Olga Krimon's painting breaks every rule in the book and is perhaps one of the finest figurative paintings we have every hung in the gallery. Which is saying a lot based on the caliber of artists we are fortunate enough to carry in our humble M Gallery inventory. She centered the figure, placed it too close to the top edge, etc., etc. yet the thing is a masterwork and belongs in a museum. Her paint handling, management of edges, values, chroma, drawing all speak of intense easel time, meticulous training, a great eye & remarkable talent. Ms. Krimon is destined to be a rock star painter. And, she has no idea how good she is...humble as a mouse she is typical of the best painters I see...for them "there is never there"  in terms of mastering their craft. "There is never there" for these painters in the creation of master works, studies or simple studio notes. Stop by the gallery in Charleston this week if you can...Olga's painting is on display along with several other of her works. We are in the midst of the chaos of hanging the wonderful works of Tony Pro, Matteo Caloierio & Brooke excuse our jumble. But come on by & visit or of course see us on the web at

Friday, November 19, 2010

Revolt, Revolution, & Regard

South Carolina has a long and proud history of independence and insurrection. As I begin to understand the strong complex character of the area, I am delighted by the wide range of cultures and values.

In York County, the "Four B" churches (all Presbyterian) of Bethel, Bethesda, Beersheba, and Bullock Creek became the first religious and social centers in this Scots-Irish stronghold and during the Revolutionary war were considered the "Four B's in King George's bonnet". Apparently, the four ministers of these churches preached the gospel of revolt, revolution, and regard for human they strongly advocated the ideas of separation from England and abolition of slavery.

Simon Kogan recently was sculptor in residence at Brookgreen Gardens where he served as a 2010 Rainey Master Sculptor. While at Brookgreen, Kogan depicted the "Four B's" in clay, and the pieces are drying in one of the salons at M Gallery in Charleston.

I envision these works at two times bigger than life-size, positioned on the four corners of the market in the center of Charleston. Simon captured the fire, movement, and conviction these historic men must have carried, sweeping the Carolina countryside, risking their lives for their convictions. It was as if he breathed life into their stories, made them real as they swirl about.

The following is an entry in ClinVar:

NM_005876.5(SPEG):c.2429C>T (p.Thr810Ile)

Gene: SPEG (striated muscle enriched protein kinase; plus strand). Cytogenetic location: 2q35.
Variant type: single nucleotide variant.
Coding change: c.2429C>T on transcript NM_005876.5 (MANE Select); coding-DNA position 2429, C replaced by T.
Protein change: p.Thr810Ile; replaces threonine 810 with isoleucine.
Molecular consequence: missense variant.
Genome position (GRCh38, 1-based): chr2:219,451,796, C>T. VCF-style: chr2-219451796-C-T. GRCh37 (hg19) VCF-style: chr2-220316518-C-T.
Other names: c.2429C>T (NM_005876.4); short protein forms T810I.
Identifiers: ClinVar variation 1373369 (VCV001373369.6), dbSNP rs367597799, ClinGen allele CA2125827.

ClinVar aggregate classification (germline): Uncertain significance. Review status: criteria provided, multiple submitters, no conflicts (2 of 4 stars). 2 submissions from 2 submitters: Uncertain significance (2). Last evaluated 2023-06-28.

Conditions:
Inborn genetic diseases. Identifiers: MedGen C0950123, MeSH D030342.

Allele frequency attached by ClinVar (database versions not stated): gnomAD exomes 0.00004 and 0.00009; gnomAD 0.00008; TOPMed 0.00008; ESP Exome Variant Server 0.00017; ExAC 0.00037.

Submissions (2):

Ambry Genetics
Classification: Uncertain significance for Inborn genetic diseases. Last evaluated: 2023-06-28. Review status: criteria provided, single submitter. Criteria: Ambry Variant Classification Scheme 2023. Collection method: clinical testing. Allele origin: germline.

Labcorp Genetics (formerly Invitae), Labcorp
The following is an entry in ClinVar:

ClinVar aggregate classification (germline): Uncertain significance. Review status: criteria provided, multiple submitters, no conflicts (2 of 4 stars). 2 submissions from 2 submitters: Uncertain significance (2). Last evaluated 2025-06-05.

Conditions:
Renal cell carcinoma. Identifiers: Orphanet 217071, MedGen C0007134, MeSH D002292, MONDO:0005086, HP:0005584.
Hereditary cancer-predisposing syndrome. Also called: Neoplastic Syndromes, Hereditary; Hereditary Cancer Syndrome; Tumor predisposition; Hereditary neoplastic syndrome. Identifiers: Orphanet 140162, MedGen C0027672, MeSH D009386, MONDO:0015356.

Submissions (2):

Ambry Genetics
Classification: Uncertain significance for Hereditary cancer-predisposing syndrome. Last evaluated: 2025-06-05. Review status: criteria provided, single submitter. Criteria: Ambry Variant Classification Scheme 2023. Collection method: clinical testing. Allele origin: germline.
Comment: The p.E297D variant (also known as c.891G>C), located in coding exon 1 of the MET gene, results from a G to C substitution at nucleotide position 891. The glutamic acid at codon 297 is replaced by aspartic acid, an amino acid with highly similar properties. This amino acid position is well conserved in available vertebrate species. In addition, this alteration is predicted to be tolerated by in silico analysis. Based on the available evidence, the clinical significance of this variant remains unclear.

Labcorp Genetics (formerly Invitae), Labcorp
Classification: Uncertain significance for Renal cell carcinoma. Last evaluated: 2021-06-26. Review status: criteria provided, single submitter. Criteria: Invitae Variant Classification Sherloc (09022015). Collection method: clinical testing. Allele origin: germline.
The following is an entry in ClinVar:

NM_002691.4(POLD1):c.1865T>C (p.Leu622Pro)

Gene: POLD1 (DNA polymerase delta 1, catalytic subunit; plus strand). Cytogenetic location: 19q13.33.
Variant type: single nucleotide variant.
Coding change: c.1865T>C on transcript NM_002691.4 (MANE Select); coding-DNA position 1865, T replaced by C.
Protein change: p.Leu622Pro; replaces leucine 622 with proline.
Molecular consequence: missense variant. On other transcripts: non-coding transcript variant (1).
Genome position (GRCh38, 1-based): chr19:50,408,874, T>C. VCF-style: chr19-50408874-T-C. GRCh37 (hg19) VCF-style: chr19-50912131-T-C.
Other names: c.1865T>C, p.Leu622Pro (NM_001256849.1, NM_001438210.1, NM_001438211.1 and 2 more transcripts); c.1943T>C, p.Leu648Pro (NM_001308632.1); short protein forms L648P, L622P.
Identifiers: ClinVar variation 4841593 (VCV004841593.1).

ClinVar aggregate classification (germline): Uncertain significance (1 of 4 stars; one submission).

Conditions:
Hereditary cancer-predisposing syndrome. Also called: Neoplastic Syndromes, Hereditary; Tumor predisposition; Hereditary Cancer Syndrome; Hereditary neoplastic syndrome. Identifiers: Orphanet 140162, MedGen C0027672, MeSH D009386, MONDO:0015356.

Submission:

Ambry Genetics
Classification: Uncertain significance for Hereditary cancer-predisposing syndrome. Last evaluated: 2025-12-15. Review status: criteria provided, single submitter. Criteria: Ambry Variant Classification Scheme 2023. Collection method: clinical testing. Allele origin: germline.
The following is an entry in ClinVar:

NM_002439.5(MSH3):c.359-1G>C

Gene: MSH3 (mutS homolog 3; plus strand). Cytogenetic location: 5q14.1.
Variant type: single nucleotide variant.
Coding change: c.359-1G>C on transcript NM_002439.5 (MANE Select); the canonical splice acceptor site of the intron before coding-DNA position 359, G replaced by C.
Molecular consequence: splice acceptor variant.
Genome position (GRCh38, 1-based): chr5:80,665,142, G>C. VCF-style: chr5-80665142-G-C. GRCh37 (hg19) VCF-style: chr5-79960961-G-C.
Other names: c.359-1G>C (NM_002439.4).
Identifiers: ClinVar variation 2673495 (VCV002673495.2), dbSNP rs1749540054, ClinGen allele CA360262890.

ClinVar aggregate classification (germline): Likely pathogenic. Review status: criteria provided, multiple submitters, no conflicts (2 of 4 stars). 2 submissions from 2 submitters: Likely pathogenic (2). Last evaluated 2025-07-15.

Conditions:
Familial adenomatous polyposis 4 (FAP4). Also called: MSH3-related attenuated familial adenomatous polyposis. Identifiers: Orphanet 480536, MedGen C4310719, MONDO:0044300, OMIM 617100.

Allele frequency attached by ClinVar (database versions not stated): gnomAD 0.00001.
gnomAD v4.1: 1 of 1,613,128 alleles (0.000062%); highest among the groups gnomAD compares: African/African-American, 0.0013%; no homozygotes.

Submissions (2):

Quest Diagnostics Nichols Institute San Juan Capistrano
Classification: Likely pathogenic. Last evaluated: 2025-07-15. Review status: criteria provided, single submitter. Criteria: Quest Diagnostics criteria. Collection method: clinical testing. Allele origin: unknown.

Also, Simon Kogan has designed the 2011 Brookgreen Medal, the 39th in its prestigious series, to be given next April to its upper-level members. As 2011 marks Brookgreen's 80th Anniversary, the medal's theme is especially appropriate as a celebratory symbol of not only the illustrious history of South Carolina, but of the founding of Brookgreen Gardens by Archer and Anna Huntington. In addition to the Brookgreen collection, the medal also enters the collections of the Smithsonian Institute, British Museum, American Numismatic Society, and National Sculpture Society.

The "Four B's" along with several other signature works can be viewed at M Gallery of Fine Art SE 11 Broad Street Charleston SC 29401 or at

Monday, November 8, 2010

Recipes from Frank Gardner's Reception

Many of the attendees at our Friday Art Walk & Reception for Frank Gardner requested recipes for the food I served. Most of them are slight adaptations from the La Sazon Cooking School at San Miguel (where Frank lives). So apologies to La Sazon if these are not exact and many thanks if they turn out for you.

I served:

Jicama w/Lime & Chilies

Peel the Jicama and slice into sticks. Coat in lime juice (a plastic bag is easiest). Serve sprinkled with chile powder and chopped peanuts.

Roasted Salsa

Roast the following on a griddle or comal:
Whole tomatoes
Whole unpeeled garlic
Whole unpeeled quartered large white onion
Blacken over an open flame an assortment of chiles according to your desired heat. I used poblano, serrano & jalapeno. Sweat & remove skins, de-vien, de-seed.
Peel the onions & the garlic, de-stem the tomatoes.
Throw the whole mess of vegetables along with a handful of cilantro into a blender or food processor. Pulse to a coarse chop. Serve warm or cold with tortilla chips.

Spiced Peanuts

Lightly brown salted roasted peanuts in olive oil with springs of fresh thyme, sprinkle with chile powder, squeeze a fresh lime over the nuts, use a slotted spoon & remove to a dish, sprinkle generously with coarse salt.

White Sparkling Sangria

1 quartered orange
6 sliced fresh strawberries
1 large cinnamon stick
Handful fresh mint
1 bottle cold non alcoholic sparkling strawberry juice
1 bottle cold Prosecco

Serve immediately

His painting Snacks in the Jardin can be seen at
or at M Gallery of Fine Art 11 Broad Street Charleston SC 29401